Another is the belief that the shape is more natural. Iíd have to say any shape is natural. Iíve seen bees in soffits, gas tanks, walls of houses, floors of housesÖ bees arenít particular about the shape. I see nothing more or less natural about a top bar hive.

Another is that you want a horizontal hive. But you can build a horizontal Langstroth hive. I have a few and they do just as well as the top bar hives.

I think the real reason for a top bar hive is that you can build it from scraps for next to nothing AND you get the above benefits, to wit: natural comb, (with both natural cell size and clean chemical free wax) no boxes to lift (horizontal). If you want all of these in one combination, then a top bar hive is for you.

Reasons you might not want a top bar hive.

A top bar hive, because it has a limited and fairly constant space, requires more frequent interventions to manage it well. This is not a problem when itís in your back yard and you canít wait to get into the hive. But itís very inconvenient if itís somewhere further away where you have to drive there.

Thank-you I couldn't agree more  applause


mvh Edward  tongue
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Col Collyer
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« Reply #6 on: August 22, 2013, 06:49:08 AM »

Michael will ba able to answer this... maybe you can get the best of both worlds. I built what could best be discribed as a "Horizontal Lang", 4 foot long. The lida I made as 2 the same as langs, and a smaller one to fill the gap. Now, during a floe, I can put a lang on top, and the girls will fill it with honey, and nice new comb.
 I have only done it once, and it seemed to work OK
 Cheers
 Col
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byathread
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« Reply #7 on: August 24, 2013, 11:28:55 PM »

I am a fellow mead maker and new TBH beekeeper. Two points that may be of interest (though they are purely my inexperienced impressions):

1) I think one advantage to a mead maker in using TBHs (using the crush and strain method for harvest) is that it is very simple and efficient to harvest just one or two combs at a time in order to capture a varietal honey flow. I enjoy having a variety of honey with which to work.

2) I have been surprised at the high ratio of honey/wax. By weight, I'm getting at least 90% honey yield. And that last bit of honey clinging to thr wax can easily be rinsed in warm water to form the basis for your must.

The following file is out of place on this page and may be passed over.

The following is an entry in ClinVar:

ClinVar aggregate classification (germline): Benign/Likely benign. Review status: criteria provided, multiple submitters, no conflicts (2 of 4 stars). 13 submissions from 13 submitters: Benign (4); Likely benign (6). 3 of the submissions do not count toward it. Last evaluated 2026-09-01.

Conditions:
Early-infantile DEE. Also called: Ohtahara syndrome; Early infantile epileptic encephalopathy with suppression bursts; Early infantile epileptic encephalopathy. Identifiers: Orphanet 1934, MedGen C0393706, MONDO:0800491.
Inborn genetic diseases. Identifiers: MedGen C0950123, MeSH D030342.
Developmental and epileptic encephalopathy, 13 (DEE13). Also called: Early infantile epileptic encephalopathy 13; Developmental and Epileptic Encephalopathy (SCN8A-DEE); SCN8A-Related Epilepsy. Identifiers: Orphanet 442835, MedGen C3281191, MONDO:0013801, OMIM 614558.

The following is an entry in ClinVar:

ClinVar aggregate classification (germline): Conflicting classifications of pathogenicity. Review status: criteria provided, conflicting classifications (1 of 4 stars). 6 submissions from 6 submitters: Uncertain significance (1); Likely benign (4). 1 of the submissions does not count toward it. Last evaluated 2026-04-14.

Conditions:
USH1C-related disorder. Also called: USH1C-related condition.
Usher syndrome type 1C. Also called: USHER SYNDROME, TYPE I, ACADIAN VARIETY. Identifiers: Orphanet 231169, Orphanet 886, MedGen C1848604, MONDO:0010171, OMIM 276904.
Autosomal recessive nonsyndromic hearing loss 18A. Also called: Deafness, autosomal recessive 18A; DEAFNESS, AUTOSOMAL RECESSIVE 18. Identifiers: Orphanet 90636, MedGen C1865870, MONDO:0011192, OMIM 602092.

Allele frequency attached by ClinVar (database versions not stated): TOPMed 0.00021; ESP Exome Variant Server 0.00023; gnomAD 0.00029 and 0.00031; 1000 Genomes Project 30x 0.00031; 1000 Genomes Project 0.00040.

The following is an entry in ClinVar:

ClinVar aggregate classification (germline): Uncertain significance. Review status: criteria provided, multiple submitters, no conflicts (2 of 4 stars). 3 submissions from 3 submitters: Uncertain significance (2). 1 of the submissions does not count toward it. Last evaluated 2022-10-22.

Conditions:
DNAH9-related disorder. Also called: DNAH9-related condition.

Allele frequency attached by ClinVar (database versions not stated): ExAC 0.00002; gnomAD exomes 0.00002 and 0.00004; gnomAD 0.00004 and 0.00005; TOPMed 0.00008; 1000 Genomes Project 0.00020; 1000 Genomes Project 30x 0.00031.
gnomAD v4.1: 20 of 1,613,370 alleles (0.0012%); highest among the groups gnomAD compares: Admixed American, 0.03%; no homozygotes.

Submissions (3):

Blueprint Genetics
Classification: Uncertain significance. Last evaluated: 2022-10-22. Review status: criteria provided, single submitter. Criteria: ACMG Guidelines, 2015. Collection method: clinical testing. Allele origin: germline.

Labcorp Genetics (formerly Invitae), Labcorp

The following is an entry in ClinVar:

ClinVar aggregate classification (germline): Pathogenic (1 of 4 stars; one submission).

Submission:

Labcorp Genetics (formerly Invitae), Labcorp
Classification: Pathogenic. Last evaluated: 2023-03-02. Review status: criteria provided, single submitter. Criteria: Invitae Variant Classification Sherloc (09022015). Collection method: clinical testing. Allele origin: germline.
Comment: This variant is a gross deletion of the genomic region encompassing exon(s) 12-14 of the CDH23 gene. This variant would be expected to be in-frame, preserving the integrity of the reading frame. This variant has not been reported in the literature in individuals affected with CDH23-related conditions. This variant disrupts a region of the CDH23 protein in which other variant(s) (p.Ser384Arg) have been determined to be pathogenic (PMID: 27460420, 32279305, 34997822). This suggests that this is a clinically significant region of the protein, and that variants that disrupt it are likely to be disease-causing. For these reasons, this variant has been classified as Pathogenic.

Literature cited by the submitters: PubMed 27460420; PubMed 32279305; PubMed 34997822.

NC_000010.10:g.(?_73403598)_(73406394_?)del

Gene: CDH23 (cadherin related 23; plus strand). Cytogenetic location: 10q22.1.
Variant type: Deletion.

That being said, as others have pointed out, its still cheaper to use the equipment you already have. And drawing wax is more energy-intensive for the bees than putting up honey stores, so Langstroth (with traditional foundation) will be more efficient in that regard.

Cheers,
Kirk
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alfred
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« Reply #8 on: August 25, 2013, 01:41:00 PM »

I do crush and strain with my Lang hives. I use mostly foundationless frames. I pull a few frames now and then and simply cut the comb out of them and crush away!

 
Quote
I have been surprised at the high ratio of honey/wax. By weight, I'm getting at least 90% honey yield.
This isn't a function of it being a TBH you would get the same with a lang doing foundationless, or even a Warre.

Quote
And that last bit of honey clinging to thr wax can easily be rinsed in warm water to form the basis for your must.
Do you mean that you rinse off the comb before you put it back into the hive? Why not just put it back in and let the bees clean it? Or if you are rinsing out the crushed wax before using it as candles why not heat it all and allow the layers to settle and then be able to pour off the last of the honey?

If I was you I would use the gear that I already have to get started and do a lang maybe go foundationless or not. Then also do a THB if you want. This way you have both to play with. It is always better to have more than one hive anyway.
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byathread
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« Reply #9 on: August 28, 2013, 11:46:27 PM »

Quote
I have been surprised at the high ratio of honey/wax. By weight, I'm getting at least 90% honey yield.
This isn't a function of it being a TBH you would get the same with a lang doing foundationless, or even a Warre.

Right, any foundationless approach. I am just new to beekeeping and marveling at the engineering wonder that is honey comb!

Quote
Do you mean that you rinse off the comb before you put it back into the hive? Why not just put it back in and let the bees clean it? Or if you are rinsing out the crushed wax before using it as candles why not heat it all and allow the layers to settle and then be able to pour off the last of the honey?

I don't want to heat the honey and I'm making mead regardless. If not, I'd just let the bees clean up the crushed wax.

Cheers,
Kirk